Case 2 : Mrs. N, a 67 years old lady presented with history of headache, vomiting, vertigo and altered sensorium. Headache was episodic and throbbing of one year duration. It was occasionally associated with vomiting, and vertigo.These episodes would last 2-6 hours. One such episode was associated with altered sensorium, which lasted for about 24 hours. She was a diabetic and hypertensive of 5 years duration. On examination, she was obese, with a pulse rate of 80/min and blood pressure of 140/100 mmHg. Her cardiovascular and respiratory systems were normal. Neurologically, she was in altered sensorium, vocalising, and moving limbs purposively, with blinking of eyes to painful stimuli. There was no papilloedema. Pupils were 4 mm equal and reactive. Extraocular movements were full, deep tendon reflexes were normal and plantars flexor. Investigations revealed persistent hyponatraemia. Plain and contrast CT was normal. MRI revealed hypointense (T1WI) cavity within the pituitary fossa becoming hyperintense on T2WI. This was suggestive of an empty sella syndrome. The optic chiasma was not prolapsed, however the pituitary stalk was pushed backwards, against the dorsum sella [Figure 2].

After persistent hyponatraemia was established in both the patients, investigations for the cause for the same were done [Table I]. Both patients did not fit into the criteria of SIADH. Though there was hypoosmolality of serum, urine osmolality was not increased, renal excretion of sodium was normal. Adrenocortical function was impaired with positive response to ACTH stimulation, indicating hypothalamic/pituitary involvement. Hence, a total endocrinological profile was done which showed a panhypopituitary state. Hypo natraemia was corrected with intravenous isotonic saline supplementation along with oral salt administered through ryles tube. Administration of replacement therapy with steroids (prednisolone 1mg/kg/day), and eltroxin managed the hypopituitary state. Both patients had made remarkable improvement at the time of discharge. They were conscious, oriented and had no focal deficits. There were no further episodes of headache or altered sensorium. The patient with pituitary adenoma refused surgery and has been regularly followed up for 2 years. Case 2 is also doing well on follow up with no further episodes, for over 1 and a 1/2 years.

  ::   DiscussionTop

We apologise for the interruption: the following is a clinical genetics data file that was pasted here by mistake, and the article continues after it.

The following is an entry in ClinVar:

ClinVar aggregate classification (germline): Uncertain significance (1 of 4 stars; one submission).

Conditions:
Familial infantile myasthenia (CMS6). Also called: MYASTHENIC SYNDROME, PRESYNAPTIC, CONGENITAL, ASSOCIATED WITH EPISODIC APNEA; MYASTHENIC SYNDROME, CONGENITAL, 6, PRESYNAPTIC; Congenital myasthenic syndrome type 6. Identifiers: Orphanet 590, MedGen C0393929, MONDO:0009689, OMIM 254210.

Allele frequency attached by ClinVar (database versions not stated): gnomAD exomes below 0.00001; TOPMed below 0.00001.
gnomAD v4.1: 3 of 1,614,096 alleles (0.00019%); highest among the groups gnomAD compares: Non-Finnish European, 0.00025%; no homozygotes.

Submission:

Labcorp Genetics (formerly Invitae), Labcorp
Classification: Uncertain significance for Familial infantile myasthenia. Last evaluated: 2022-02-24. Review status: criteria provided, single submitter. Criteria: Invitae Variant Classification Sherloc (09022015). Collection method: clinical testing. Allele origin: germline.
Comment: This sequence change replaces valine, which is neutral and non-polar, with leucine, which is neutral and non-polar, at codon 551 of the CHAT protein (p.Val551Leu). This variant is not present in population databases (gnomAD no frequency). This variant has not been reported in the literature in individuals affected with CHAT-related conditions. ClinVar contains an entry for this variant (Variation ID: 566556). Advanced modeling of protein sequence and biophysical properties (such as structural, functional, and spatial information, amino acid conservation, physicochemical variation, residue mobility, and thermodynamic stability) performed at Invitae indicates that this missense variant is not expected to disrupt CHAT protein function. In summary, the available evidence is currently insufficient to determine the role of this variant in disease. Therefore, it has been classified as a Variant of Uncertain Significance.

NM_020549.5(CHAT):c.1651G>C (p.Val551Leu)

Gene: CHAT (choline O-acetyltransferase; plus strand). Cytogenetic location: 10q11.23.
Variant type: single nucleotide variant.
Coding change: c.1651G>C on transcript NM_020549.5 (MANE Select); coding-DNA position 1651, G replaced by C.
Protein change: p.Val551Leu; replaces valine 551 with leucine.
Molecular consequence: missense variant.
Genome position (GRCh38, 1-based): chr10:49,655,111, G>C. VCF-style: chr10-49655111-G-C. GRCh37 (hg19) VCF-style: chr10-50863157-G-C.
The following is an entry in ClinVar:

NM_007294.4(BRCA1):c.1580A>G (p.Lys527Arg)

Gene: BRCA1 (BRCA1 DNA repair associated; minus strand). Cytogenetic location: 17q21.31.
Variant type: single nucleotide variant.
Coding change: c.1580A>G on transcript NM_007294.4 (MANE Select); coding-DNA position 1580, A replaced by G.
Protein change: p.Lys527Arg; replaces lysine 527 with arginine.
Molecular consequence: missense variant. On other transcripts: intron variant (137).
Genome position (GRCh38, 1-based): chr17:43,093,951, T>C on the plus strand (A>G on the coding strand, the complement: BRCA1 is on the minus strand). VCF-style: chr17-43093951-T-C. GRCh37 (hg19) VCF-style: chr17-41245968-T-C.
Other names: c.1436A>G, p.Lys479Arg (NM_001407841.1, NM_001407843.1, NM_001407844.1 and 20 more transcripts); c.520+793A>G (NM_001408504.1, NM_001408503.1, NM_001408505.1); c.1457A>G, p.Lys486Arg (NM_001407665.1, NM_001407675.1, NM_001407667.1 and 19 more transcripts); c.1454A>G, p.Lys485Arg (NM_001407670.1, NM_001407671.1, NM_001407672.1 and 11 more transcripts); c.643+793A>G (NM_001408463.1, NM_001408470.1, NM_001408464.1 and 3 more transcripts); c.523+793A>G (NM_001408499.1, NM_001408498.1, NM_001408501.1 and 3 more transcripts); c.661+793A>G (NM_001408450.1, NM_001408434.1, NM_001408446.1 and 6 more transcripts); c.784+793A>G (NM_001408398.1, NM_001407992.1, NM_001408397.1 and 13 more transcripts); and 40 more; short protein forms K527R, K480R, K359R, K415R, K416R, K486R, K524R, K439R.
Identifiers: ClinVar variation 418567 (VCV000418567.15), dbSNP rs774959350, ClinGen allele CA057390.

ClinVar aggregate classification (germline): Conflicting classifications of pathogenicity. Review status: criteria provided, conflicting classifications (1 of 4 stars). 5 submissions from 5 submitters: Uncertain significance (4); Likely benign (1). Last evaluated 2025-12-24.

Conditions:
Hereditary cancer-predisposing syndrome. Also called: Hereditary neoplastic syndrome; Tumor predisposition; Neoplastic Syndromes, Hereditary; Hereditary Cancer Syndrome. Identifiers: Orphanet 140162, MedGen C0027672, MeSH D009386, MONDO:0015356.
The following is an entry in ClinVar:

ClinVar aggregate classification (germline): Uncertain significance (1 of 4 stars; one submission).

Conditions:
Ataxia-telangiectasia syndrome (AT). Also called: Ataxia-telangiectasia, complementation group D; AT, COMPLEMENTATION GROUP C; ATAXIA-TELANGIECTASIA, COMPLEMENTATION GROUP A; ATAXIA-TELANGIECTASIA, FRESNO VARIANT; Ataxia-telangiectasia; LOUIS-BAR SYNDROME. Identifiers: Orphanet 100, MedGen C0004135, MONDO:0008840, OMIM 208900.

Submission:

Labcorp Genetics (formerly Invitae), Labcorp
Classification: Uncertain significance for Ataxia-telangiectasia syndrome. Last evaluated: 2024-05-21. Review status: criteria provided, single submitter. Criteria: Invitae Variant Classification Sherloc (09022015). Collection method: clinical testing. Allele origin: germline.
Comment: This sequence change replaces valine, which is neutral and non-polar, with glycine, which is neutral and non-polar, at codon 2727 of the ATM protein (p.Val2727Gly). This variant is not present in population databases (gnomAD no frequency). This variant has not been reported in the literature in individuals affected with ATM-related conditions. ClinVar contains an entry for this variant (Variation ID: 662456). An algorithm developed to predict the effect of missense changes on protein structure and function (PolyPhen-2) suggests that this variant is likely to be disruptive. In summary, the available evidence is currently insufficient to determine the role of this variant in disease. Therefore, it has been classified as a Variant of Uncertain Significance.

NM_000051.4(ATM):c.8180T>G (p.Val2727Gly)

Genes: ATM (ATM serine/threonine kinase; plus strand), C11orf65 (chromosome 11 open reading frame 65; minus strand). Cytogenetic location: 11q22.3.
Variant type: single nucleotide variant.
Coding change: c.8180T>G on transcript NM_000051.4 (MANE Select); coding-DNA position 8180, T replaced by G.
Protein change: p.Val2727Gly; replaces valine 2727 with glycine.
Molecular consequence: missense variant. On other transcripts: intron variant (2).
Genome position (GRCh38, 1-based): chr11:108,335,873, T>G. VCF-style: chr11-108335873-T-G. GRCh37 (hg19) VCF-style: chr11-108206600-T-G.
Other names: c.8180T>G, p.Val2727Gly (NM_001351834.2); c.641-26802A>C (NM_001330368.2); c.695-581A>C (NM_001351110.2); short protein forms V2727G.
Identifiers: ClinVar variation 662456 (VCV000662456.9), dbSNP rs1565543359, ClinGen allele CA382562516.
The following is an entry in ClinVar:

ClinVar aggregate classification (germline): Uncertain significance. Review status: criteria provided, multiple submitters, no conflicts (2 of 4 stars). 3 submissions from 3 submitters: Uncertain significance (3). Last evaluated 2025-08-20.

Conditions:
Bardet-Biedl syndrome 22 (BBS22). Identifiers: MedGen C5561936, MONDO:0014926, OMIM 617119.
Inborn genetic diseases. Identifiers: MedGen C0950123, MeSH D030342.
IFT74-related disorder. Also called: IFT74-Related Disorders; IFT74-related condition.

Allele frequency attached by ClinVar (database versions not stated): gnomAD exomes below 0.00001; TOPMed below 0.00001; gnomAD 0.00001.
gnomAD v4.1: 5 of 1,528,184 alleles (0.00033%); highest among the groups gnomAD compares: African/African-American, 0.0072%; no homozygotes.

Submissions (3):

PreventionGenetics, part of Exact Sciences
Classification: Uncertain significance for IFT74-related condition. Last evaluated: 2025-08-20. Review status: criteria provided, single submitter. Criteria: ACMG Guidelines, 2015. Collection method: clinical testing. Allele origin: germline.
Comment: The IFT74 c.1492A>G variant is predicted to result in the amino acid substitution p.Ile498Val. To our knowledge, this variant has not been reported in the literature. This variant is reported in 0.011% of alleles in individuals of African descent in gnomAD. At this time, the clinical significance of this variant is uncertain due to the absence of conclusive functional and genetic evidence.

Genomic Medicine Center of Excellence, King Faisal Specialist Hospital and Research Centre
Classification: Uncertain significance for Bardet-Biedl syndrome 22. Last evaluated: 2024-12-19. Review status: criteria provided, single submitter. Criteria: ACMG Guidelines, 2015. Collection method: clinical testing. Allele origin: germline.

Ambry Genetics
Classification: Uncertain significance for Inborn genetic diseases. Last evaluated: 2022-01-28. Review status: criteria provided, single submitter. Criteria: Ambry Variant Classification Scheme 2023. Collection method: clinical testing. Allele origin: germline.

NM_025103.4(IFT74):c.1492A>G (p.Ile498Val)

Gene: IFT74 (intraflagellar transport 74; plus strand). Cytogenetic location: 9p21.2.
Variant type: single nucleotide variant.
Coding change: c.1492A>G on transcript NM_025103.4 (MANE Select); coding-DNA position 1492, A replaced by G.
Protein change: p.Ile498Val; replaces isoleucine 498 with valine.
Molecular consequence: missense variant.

Hyponatraemia is not a disease in itself but a manifestation of a variety of disorders. Common causes for this include syndrome of inappropriate secretion of antidiuretic hormone (SIADH) and cerebral salt wasting syndrome.[4] SIADH is characterised by a hypo-osmotic hyponatraemia in a setting of inappropriately concentrated urine, with a very high concentration of urinary sodium (.20 meq/L). A normal renal, adrenal, and thyroid function is the rule. Both the patients described here had hyponatraemia with a hypo-osmolar serum and hyperosmolar urine. Urinary spot sodium was normal. Hence, other causes of hyponatraemia were investigated.[4] An endocrinological profile showed decreased levels of almost all hormones in both the patients ([Table ] I). In the first case, TSH was low and in case 2, cortisol response to ACTH supression was positive, indicating a central cause for the hypopituitary state. MRI of the brain also suggested a central cause of the patient's clinical syndrome. Hyponatraemia may, hence, be the only manifestation of hypothyroidism and panhy-popituitarism.[5] Superiority of magnetic resonance imaging (MRI) in the diagnosis is well known.[6] The unusual features in these patients was their mode of presentations almost mimicking a stroke, both having a deceptively normal CT scans of the brain and persistent hyponatraemia. The first patient had a microadenoma, which was detected only on MRI. She also, however, had hypofunction of the pituitary gland. Hypofunction of a pituitary microadenoma is rare, but may occur if the adenoma is situated close to the stalk and producing a stalk sectioning effect, even in small tumours.[6] She was put on replacement therapy and had no further episodes. The second patient had an empty sella syndrome. It occurs from 8-35% of the normal population, and may be primary or secondary. They may present with neurological symptoms like headache (50-80%) memory loss, vertigo, seizures, CSF rhinorrhea, idiopathic intracranial hypertension and papilloedema, decreased visual acuity and visual field defects. Endocrinological symptoms like amenorrhoea, galactorrhoea, diabetes mellitus, hypofunction of the pituitary and systemic symptoms like hypertension, obesity, which may be related to hypothalamic alterations may also be there.[7] A panhypopituitary state may be seen in 10-20% of cases, as seen in our patient. In these cases, replacement therapy is very essential.[8]